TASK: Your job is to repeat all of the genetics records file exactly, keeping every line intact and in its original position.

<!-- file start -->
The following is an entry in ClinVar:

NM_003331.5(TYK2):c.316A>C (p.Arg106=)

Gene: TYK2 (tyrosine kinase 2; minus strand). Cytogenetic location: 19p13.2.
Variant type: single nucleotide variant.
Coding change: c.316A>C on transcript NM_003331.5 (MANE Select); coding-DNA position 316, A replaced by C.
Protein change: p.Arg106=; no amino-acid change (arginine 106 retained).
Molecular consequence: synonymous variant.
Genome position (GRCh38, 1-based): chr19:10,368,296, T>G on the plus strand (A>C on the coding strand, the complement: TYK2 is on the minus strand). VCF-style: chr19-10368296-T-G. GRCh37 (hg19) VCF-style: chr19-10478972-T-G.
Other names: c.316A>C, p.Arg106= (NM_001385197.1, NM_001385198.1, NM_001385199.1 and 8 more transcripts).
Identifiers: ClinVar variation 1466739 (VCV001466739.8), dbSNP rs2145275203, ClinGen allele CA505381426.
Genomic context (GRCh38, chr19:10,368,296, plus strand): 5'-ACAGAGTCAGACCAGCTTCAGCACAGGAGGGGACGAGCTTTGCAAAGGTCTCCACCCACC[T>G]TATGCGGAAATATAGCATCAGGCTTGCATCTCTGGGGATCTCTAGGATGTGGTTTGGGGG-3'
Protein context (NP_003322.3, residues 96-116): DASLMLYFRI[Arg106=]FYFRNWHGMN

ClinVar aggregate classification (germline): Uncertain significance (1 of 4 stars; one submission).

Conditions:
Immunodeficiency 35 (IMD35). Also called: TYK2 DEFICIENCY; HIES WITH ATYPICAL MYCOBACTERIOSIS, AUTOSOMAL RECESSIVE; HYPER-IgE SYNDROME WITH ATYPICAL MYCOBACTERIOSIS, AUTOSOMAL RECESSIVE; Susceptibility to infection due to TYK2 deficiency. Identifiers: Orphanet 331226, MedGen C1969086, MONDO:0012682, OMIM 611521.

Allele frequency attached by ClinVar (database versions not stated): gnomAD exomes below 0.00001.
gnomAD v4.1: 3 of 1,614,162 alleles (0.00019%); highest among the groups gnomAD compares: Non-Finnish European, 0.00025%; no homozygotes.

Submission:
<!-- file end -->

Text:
The following is an entry in ClinVar:

NM_003331.5(TYK2):c.316A>C (p.Arg106=)

Gene: TYK2 (tyrosine kinase 2; minus strand). Cytogenetic location: 19p13.2.
Variant type: single nucleotide variant.
Coding change: c.316A>C on transcript NM_003331.5 (MANE Select); coding-DNA position 316, A replaced by C.
Protein change: p.Arg106=; no amino-acid change (arginine 106 retained).
Molecular consequence: synonymous variant.
Genome position (GRCh38, 1-based): chr19:10,368,296, T>G on the plus strand (A>C on the coding strand, the complement: TYK2 is on the minus strand). VCF-style: chr19-10368296-T-G. GRCh37 (hg19) VCF-style: chr19-10478972-T-G.
Other names: c.316A>C, p.Arg106= (NM_001385197.1, NM_001385198.1, NM_001385199.1 and 8 more transcripts).
Identifiers: ClinVar variation 1466739 (VCV001466739.8), dbSNP rs2145275203, ClinGen allele CA505381426.
Genomic context (GRCh38, chr19:10,368,296, plus strand): 5'-ACAGAGTCAGACCAGCTTCAGCACAGGAGGGGACGAGCTTTGCAAAGGTCTCCACCCACC[T>G]TATGCGGAAATATAGCATCAGGCTTGCATCTCTGGGGATCTCTAGGATGTGGTTTGGGGG-3'
Protein context (NP_003322.3, residues 96-116): DASLMLYFRI[Arg106=]FYFRNWHGMN

ClinVar aggregate classification (germline): Uncertain significance (1 of 4 stars; one submission).

Conditions:
Immunodeficiency 35 (IMD35). Also called: TYK2 DEFICIENCY; HIES WITH ATYPICAL MYCOBACTERIOSIS, AUTOSOMAL RECESSIVE; HYPER-IgE SYNDROME WITH ATYPICAL MYCOBACTERIOSIS, AUTOSOMAL RECESSIVE; Susceptibility to infection due to TYK2 deficiency. Identifiers: Orphanet 331226, MedGen C1969086, MONDO:0012682, OMIM 611521.

Allele frequency attached by ClinVar (database versions not stated): gnomAD exomes below 0.00001.
gnomAD v4.1: 3 of 1,614,162 alleles (0.00019%); highest among the groups gnomAD compares: Non-Finnish European, 0.00025%; no homozygotes.

Submission: